Friday, July 6, 2012

History beckons : can Andy Murray win Wimbledon for NATO?

Dare we bring ourselves to hope? NATO's Andy Murray is now just one game away from ending the alliance's seemingly endless wait for another Wimbledon champion. When the North Atlantic's finest sealed victory with a successful Hawkeye challenge, Spanish television put in perspective what is really at stake in Sunday's final by cutting to a statue of Rafael Nadal - the last NATO player to win at SW19 way back in 2010. From the Yukon Territory to Anatolia, citizens of the alliance will be united in hoping that Murray can bring the years of heartache to a close.

And to add a little spice to the occasion, the final will be the mouthwatering NATO v EFTA showdown we all longed to see. EFTA itself is in raptures after seeing one of its sons reach the final for the first time since 2009. General Secretary Kåre Bryn will be marking the occasion by flying the EFTA and Swiss flags together outside his office, although there have been some mischievous suggestions that Mr Federer will "just be Swiss if he loses".

Photos on Friday : Rubbish photo of the Queen edition

Long-term readers of this blog will of course recall the irregular 'Photos on Friday' feature (irregular in the sense that it appeared once). I thought I'd give it another outing to mark the occasion of me successfully managing to take the world's most rubbish photo of the Queen.

I had to be in Edinburgh anyway, so I decided to wander down to Holyrood to see the festivities, which basically consisted of a band called Whisky Kiss, a group of Highland dancers, a Robert Burns impersonator doing a reading of To a Louse, and umpteen pipe bands. I must say the whole thing seemed strangely under-rehearsed, as if it had been hastily thrown together at the last minute. But it was good fun all the same.

(Click the photos to enlarge)

You'll be encouraged to hear that it was saltires and Lion Rampants all the way - I did spot a couple of Union Jacks, but they looked very lonely among a sea of sky-blue and white.

Afterwards, I started making my way up the Royal Mile, but I noticed that people were still lining the street. I overheard a policeman say to someone : "I don't have a time, but soon. Stick around." From which I inferred that the Queen was coming, so I waited a few minutes to see what I could see.

In case you're wondering why everyone was looking at the car behind the Queen, it's because Kate Middleton (or the Cambress of Dutchton, or whatever her name is supposed to be these days) was in that one. I didn't get a photo of her, but I dare say the world can survive without one more of those. Nor did I get a snap of Princess Anne in the third car, although I imagine all I'd have to do to put that right is pop round to Murrayfield in November with a long-lens camera.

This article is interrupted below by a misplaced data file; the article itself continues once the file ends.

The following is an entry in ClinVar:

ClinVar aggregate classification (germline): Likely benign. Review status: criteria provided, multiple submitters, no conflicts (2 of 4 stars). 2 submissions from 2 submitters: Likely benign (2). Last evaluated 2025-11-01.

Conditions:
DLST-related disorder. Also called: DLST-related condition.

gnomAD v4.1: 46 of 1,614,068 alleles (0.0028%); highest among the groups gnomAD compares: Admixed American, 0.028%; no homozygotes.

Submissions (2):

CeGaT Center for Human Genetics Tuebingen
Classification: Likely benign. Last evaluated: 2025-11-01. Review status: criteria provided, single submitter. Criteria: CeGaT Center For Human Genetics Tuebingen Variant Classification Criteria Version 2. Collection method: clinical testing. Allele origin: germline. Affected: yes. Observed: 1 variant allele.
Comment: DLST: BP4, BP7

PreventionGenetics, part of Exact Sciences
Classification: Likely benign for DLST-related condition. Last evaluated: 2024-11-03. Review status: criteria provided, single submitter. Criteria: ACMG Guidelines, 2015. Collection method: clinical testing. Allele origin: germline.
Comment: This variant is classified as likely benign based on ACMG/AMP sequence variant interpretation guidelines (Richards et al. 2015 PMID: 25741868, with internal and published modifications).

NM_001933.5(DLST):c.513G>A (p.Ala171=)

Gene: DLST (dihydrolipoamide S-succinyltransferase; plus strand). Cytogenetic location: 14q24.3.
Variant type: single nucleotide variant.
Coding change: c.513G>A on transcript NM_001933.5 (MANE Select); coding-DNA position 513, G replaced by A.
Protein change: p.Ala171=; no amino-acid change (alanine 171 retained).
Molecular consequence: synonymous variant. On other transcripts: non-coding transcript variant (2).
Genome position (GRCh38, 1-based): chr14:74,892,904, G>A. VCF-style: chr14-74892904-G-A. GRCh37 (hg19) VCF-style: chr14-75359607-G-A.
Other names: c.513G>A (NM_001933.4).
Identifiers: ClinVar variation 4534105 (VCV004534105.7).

I'm slightly embarrassed to confess that I waved to the Queen as she went past. Having said that, if waving at someone is to be taken as an indication of political support, it should be remembered that the Queen also waved in the general direction of little old republican me. So it's swings and roundabouts, really.

Wednesday, July 4, 2012

The best of both worlds

When I first saw the title of the lead video on the Better Together website, I assumed 'the best of both worlds' must refer to the devolution settlement, ie. a halfway house between Home Rule and London rule. But it can't do, because devolution is never actually mentioned by anyone in the video, either directly or indirectly. It seems we're supposed to infer that we automatically get the best of both worlds by simply saying No to independence - regardless of whether that leaves us with pre-1999 style direct rule from London, or with the current devolved settlement, or with a degree of autonomy for the Scottish Parliament that is only just short of the powers of a sovereign state. It's essentially a long-winded repetition of Ed Miliband's "it stands to reason" suggestion that the existence of a British nation state (regardless of its form) magically makes a dual Scottish/British identity possible, while the existence of a Scottish nation state (regardless of form) would magically make such a dual identity impossible.